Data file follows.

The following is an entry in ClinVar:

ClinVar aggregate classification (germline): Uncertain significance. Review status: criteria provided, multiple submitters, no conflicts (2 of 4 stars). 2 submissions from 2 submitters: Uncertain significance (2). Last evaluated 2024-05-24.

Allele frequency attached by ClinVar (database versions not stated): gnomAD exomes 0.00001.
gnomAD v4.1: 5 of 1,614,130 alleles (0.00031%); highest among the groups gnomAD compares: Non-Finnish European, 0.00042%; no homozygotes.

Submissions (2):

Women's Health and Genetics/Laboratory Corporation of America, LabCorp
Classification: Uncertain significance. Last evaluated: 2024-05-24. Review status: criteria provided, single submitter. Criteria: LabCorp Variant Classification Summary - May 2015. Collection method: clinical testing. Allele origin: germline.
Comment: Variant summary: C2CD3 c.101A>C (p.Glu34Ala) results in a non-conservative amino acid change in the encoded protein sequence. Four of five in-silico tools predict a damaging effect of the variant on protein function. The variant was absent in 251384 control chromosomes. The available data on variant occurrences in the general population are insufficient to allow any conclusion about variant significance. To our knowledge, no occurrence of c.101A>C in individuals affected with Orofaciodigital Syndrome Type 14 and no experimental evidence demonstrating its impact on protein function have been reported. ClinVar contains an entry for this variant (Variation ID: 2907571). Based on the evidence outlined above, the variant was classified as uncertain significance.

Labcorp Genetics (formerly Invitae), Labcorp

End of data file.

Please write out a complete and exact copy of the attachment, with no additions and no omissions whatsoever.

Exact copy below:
The following is an entry in ClinVar:

ClinVar aggregate classification (germline): Uncertain significance. Review status: criteria provided, multiple submitters, no conflicts (2 of 4 stars). 2 submissions from 2 submitters: Uncertain significance (2). Last evaluated 2024-05-24.

Allele frequency attached by ClinVar (database versions not stated): gnomAD exomes 0.00001.
gnomAD v4.1: 5 of 1,614,130 alleles (0.00031%); highest among the groups gnomAD compares: Non-Finnish European, 0.00042%; no homozygotes.

Submissions (2):

Women's Health and Genetics/Laboratory Corporation of America, LabCorp
Classification: Uncertain significance. Last evaluated: 2024-05-24. Review status: criteria provided, single submitter. Criteria: LabCorp Variant Classification Summary - May 2015. Collection method: clinical testing. Allele origin: germline.
Comment: Variant summary: C2CD3 c.101A>C (p.Glu34Ala) results in a non-conservative amino acid change in the encoded protein sequence. Four of five in-silico tools predict a damaging effect of the variant on protein function. The variant was absent in 251384 control chromosomes. The available data on variant occurrences in the general population are insufficient to allow any conclusion about variant significance. To our knowledge, no occurrence of c.101A>C in individuals affected with Orofaciodigital Syndrome Type 14 and no experimental evidence demonstrating its impact on protein function have been reported. ClinVar contains an entry for this variant (Variation ID: 2907571). Based on the evidence outlined above, the variant was classified as uncertain significance.

Labcorp Genetics (formerly Invitae), Labcorp